If your route to GOMA happens to take you along Buchanan Street, you’ll pass the Glasgow branch of a high street fashion chain. Its window display consists of some vaguely retro, outsized coloured lampshades, arranged alternately in orange and blue. Is the display a cheeky declaration of affiliation by the window dresser, a nationwide promotion foisted on the store by an unknowing head office, or entirely innocent? Whichever, the fact that a colour combination can prompt such a train of thought, and might, on a drunken Saturday night, move one passer-by to hum a tune and another to fleck the shop’s glassy frontage with spittle, is a fitting accidental introduction to Histrionics.

This is because Roddy Buchanan tackles his subject, the sectarian divide in Glasgow, with a lightness of touch and a sense of humour, always taking a personal approach that, while it makes his feelings on the absurdities of this fissure in the city’s make-up pretty clear, never offers pat solutions or condemnations.

The installation as a whole is the first sign that Buchanan isn’t afraid to approach his subject with wit. Histrionics takes the form of a huge wedge that doubles as a series of display walls and a screening room. On the one hand, it’s a nod to the elephant in the room in many a discussion on Scottish identity, on the other, its awkward placement forces visitors to walk - a loaded word in this context - as they look.

The first side of the wedge is covered in photographs of football players, of various ethnicities and nationalities, taken on the day of their signing to Celtic or Rangers. Like the anti-sectarian posters distributed to Merseyside schoolchildren in the 1980s bearing a photograph showing Everton and Liverpool players side-by-side, the point is an eloquent one, simply expressed; a reminder that the days when religious belief determined the club a player might play for are long gone.

On the right-hand wall, Buchanan goes further with a work title Glasgow’s Glasgow, and turns his examination of the sectarian divide on himself and his family. The wall is dominated by a portrait of Buchanan and his wife Jaqueline Donachie, grinning, and wearing t-shirts emblazoned with the legend ‘Mixed Marriage’. A set of graphs and charts surround the couple, showing just how mixed it is. Family trees of Buchanan and Donachie reveal the birthplaces of their antecedents, both a similar mix of Irish immigration and movement from towns surrounding Glasgow to the city. Bar charts plot the occupation of past family members, and again it is the similarities that leap out - on both sides, economic factors drew people to Glasgow. Last but not least, two percentages: 13% Protestant, 21% Catholic reveal the mixed past leading to a mixed present.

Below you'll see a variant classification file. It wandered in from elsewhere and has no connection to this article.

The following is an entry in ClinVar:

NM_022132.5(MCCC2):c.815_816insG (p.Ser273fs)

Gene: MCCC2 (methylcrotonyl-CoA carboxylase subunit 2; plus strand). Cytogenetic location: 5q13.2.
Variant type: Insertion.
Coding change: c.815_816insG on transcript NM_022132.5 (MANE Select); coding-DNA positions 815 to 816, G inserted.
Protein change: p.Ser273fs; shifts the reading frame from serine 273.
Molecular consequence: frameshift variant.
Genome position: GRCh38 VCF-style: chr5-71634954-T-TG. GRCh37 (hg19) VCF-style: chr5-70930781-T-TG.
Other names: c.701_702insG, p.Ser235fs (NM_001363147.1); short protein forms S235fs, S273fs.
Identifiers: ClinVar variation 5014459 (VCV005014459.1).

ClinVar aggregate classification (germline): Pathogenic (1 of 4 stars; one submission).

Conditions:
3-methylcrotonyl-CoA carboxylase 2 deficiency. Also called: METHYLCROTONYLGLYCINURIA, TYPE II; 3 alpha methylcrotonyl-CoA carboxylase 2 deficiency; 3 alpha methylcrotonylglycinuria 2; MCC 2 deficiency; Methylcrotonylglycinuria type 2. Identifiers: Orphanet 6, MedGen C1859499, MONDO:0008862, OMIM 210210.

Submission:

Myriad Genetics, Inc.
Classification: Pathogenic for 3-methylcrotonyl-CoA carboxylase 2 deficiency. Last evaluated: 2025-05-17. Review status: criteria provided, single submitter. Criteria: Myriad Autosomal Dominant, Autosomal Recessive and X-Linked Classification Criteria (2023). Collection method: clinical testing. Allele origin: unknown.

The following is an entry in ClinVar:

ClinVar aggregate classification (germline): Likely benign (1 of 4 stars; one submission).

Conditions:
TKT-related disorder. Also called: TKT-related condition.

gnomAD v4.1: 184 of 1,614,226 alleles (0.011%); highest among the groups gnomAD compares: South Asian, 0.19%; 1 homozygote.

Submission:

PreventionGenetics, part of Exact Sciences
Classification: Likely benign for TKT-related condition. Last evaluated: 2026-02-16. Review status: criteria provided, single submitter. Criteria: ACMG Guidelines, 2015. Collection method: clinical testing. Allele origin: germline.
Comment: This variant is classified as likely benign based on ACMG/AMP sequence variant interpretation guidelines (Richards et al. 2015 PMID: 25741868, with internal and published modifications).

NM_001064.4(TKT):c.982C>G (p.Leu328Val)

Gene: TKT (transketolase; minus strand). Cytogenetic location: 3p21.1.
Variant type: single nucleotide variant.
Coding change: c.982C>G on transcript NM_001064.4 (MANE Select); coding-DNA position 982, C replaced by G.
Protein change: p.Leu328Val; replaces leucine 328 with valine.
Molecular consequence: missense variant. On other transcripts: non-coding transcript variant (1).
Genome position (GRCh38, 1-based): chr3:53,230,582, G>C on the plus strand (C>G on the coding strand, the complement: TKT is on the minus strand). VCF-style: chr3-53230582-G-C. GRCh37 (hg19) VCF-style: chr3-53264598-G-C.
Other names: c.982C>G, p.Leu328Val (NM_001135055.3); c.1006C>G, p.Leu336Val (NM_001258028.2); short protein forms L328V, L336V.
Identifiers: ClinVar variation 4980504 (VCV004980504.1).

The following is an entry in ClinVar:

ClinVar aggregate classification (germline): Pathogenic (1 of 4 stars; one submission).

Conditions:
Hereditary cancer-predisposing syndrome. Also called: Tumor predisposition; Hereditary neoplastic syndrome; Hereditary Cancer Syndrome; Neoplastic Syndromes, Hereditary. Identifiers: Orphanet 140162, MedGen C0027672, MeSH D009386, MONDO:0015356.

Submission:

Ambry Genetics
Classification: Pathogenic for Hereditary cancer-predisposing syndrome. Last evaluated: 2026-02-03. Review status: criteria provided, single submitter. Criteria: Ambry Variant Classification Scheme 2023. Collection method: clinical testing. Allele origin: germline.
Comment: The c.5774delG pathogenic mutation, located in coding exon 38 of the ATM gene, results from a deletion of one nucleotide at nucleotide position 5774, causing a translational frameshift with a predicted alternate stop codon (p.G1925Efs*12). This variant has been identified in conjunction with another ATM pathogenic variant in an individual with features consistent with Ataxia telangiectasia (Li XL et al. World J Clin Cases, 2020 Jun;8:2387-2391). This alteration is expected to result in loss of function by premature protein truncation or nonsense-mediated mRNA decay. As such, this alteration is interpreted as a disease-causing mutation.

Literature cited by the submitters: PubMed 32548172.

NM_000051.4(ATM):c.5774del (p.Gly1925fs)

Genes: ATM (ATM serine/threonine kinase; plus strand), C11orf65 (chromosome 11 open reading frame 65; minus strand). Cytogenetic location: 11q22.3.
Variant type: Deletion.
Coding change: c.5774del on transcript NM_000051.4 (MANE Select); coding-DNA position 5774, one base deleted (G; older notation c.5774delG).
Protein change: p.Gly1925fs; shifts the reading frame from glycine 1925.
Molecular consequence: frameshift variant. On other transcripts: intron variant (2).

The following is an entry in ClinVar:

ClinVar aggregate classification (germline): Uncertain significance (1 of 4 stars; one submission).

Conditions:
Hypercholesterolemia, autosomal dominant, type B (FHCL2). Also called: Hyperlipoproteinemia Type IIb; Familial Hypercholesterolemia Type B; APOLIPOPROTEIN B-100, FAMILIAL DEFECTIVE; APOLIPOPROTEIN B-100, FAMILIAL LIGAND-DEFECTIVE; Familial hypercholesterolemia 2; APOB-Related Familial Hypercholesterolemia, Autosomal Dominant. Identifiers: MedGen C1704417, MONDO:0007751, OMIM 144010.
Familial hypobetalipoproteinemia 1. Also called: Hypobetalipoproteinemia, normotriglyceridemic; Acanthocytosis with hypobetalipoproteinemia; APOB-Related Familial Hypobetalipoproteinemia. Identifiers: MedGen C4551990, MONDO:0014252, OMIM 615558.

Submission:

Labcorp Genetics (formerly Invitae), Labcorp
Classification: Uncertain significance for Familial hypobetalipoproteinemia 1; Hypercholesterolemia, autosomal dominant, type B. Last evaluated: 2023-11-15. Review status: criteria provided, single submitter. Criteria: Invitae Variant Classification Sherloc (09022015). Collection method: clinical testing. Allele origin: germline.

Buchanan is not looking forward to a happy-clappy rainbow future, though; he is keenly aware of, and celebrates, loyalty to tradition. Faithfulness And Loyalty is a layered homage to homemade football flags. One bears the legend ‘King Sobhuza Rangers Supporters Club’, the other ‘Mangal Pandey 1857 Celtic Supporters Club’. Buchanan is gathering moments in colonial history here - Sobhuza sought British protection from the Boer Republic, Pandey protested against the use of gun cartridges soaked in animal fat in the Indian Army - to subtly muse on loyalties to a cause, and tie Glasgow’s past traditions to its multicultural present. Another work, Thomas Muir Helpdesk, takes a similar tack - the ongoing project presents Buchanan’s research into the life of the 18th Century reformer, positioning him as a subject who can be claimed by both sides, or neither, a historical figure who transcends affiliation.

The beating heart of the installation is I Am Here, a split screen film showing Parkhead Republican Flute Band and The Black Skull Corps of Fife and Drum. The presentation is scrupulously even-handed, with the two bands taking turns to play on their separate screens. The ultimate effect is of a call-and-response collaboration. As in Glasgow’s Glasgow, the emphasis is on sameness, not difference - the military music, for all the resonance of the tunes played, is at root the same. There is also, of course, a darker edge to the pairing - the call-and-response might well be seen as a stand-off, not a collaboration, and statements from the two bands on the room’s walls make it more than clear which side they are on. Importantly, though, Buchanan does not judge, choosing instead to simply present and engage.

Histrionics is, then, a fascinating exhibit, one that, thanks to Buchanan’s often deeply personal, considered and always questioning response to the issue at hand, rarely strikes a wrong note - a remarkable acheivement, given the subject matter.

This review was first published in The Herald on April 9th, 2007.

La femme de nulle part is a show that, at its heart, is about the theatre and performance, a meditation on the space between reality and constructed narrative.

Curated by Glasgow-based artist Lucy Skaer, the exhibition brings together work by Anita Di Bianco, Sophie Macpherson and Rosalind Nashashibi. Di Bianco comes first, with Disaffection and Disaffectation, a film based on Jean Genet’s play The Maids, and starring - if that’s the right word - Skaer and fellow artist Hanneline Visnes.